LA GRANDE — A Union County sheriff’s deputy who previously was a star Eastern Oregon University football player soon will be helping young people tackle life’s challenges.
Justin Hernandez is the La Grande School District’s new school resource officer helping to maintain school district security and mentor students.
Hernandez launched the latest chapter in his career Monday, Jan. 11, when he introduced himself to students in kindergarten through sixth grade as they returned to in-person education following the Christmas break.
“I’m very excited about being able to work with kids,” said Hernandez, who has been with the Union County Sheriff’s Office for five and a half years and is a 2015 Eastern Oregon University graduate who played football for the Mountaineers in 2013 and 2014.
Hernandez is succeeding Cody Bowen as the SRO. Bowen held the position for six years before stepping down in late December to serve as Union County’s new sheriff. Bowen won the election Nov. 3, 2020.
Bowen said he was hoping Hernandez would apply for the open school resource officer job because of his ability to connect with young people. Bowen said Hernandez is an excellent example for youth.
“He is a role model. He always does what is right when no one is looking,” Bowen said.
Hernandez was a star receiver at EOU with 79 receptions, 1,215 receiving yards and 12 touchdowns in two seasons, according to eousports.com.
Off the field during his senior year, Hernandez started serving as a reserve deputy. A native of Lapwai, Idaho, Hernandez said a career in law enforcement long interested him in part because his father, a retired Marine, was a lieutenant in the Nez Perce Tribal Police Department in his hometown. Today, Hernandez is following in his father’s footsteps even more closely. His dad was an SRO at his high school in Lapwai.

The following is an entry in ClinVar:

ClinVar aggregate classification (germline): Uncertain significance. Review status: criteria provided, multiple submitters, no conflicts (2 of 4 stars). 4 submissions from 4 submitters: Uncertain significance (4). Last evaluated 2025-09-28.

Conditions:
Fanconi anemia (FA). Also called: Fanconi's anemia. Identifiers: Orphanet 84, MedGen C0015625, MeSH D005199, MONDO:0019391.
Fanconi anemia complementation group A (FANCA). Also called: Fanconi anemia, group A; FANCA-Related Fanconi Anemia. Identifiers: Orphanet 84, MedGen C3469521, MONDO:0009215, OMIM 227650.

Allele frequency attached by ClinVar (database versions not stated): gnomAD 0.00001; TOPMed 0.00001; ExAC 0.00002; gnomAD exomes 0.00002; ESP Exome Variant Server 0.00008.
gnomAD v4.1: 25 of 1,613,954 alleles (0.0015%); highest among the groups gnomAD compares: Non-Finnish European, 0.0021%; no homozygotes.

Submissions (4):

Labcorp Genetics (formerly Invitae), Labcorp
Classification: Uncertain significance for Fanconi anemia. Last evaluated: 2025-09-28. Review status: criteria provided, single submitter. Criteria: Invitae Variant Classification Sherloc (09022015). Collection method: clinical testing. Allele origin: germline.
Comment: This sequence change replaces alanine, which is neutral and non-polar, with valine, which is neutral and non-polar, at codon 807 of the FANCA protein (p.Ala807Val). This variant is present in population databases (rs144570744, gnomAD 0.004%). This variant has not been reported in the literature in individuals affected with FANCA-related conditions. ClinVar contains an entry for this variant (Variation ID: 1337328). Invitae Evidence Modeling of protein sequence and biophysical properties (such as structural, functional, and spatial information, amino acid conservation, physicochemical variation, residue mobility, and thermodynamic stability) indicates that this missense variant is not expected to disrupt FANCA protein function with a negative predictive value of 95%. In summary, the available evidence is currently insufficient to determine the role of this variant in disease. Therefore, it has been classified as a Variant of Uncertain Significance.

Hernandez, after serving as a reserve deputy, a volunteer position and receiving training at the Oregon Police Academy, worked in the Union County Jail for six months. He then worked the Elgin patrol beat for two years and then two years as a narcotics officer. The deputy said one of his objectives as SRO is for students to see law enforcement officers as people. He will be following the lead of Bowen, well known in the local schools for his personable nature.
“I want to continue Cody’s mission of humanizing the badge,” Hernandez said.
He said he hopes to make connections with students and build relationships based on trust.
“I don’t want them to run from me,” Hernandez said. “I want them to run to me.”
A sense of humility likely will help him in this regard.
“Just because I have a badge and a gun does not make me superior to anyone,” said Hernandez, who also wants to establish community partnerships.
Bowen said Hernandez has a head start on establishing connections with students in the La Grande School District because he attended school district activities before the COVID-19 pandemic hit, including sporting events.
“He is invested in the community,” Bowen said.
Hernandez said people such as Tim Camp, EOU’s football coach since 2008, instilled this attitude in him. Camp requires his players to be involved in public service projects. Hernandez credits Camp with teaching him that “community is everything.”
Bowen said the ties he made as a school resource officer made it difficult to step away from the job.
“It was very hard. For the last six years I have poured my heart and soul into it,” Bowen said.
But he said he takes solace knowing Hernandez is at the helm.
“I know that the schools are going to be in good hands,” Bowen said.